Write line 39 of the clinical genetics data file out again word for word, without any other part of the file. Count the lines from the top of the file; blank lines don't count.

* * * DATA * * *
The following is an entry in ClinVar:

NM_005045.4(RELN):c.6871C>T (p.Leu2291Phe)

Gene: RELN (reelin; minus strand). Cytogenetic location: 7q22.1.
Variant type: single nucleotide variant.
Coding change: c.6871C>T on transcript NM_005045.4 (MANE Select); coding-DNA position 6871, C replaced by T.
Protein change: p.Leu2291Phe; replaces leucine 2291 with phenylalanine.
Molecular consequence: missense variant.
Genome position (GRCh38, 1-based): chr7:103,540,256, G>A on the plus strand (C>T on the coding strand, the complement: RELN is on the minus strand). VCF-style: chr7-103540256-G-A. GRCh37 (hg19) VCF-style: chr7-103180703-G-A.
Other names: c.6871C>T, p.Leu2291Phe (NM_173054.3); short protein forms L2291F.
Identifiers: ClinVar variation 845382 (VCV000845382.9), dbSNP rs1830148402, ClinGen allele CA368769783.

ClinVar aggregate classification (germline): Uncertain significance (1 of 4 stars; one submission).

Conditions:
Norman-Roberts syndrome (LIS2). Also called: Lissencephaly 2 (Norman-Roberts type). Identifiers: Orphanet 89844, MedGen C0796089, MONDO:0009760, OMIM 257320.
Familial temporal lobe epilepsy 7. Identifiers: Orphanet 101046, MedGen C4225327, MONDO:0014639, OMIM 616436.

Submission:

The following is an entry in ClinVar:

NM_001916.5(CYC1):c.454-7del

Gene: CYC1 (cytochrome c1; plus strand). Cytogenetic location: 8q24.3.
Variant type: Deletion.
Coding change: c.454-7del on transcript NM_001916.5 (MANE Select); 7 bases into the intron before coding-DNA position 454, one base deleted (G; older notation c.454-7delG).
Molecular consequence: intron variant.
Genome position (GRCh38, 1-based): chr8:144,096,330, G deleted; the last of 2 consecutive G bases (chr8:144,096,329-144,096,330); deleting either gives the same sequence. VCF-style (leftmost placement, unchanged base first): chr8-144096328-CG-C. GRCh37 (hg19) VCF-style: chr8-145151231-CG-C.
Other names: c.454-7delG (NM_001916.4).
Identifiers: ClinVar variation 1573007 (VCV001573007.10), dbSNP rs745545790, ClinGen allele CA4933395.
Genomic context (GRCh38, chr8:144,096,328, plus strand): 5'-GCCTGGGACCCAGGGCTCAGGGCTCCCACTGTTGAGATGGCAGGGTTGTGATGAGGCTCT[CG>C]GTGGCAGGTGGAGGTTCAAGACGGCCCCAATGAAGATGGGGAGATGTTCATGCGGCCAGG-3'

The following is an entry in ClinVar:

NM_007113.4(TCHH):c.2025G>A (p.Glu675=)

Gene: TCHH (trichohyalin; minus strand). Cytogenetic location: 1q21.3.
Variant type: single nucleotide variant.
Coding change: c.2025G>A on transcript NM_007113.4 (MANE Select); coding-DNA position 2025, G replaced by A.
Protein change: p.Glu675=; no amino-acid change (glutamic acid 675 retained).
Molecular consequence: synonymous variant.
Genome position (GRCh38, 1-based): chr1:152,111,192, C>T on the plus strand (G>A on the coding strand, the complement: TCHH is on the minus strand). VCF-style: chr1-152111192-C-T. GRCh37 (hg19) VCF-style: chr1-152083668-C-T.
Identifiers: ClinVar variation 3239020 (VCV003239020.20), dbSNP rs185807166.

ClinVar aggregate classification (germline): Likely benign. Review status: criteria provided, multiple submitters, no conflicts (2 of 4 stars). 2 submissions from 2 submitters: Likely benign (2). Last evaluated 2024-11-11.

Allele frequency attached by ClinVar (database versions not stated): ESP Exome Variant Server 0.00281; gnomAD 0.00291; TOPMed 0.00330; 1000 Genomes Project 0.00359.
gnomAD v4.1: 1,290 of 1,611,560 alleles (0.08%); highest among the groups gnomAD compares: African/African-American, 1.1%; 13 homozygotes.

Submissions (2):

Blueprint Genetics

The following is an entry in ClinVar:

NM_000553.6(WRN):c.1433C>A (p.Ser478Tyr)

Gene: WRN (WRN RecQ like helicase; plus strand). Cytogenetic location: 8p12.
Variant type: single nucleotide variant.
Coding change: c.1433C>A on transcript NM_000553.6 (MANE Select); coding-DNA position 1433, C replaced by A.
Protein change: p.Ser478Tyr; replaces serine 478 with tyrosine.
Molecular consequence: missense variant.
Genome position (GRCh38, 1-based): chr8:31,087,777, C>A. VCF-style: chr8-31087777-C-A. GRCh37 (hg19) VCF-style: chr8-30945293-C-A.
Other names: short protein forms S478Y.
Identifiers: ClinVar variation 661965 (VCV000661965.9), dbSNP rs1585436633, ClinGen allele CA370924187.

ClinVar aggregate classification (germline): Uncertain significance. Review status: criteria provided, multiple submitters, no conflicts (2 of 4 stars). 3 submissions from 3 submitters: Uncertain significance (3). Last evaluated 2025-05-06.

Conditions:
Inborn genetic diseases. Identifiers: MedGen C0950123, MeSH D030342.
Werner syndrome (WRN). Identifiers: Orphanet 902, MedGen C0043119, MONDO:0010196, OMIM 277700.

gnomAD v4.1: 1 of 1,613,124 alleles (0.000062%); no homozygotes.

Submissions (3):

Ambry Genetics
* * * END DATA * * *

Blueprint Genetics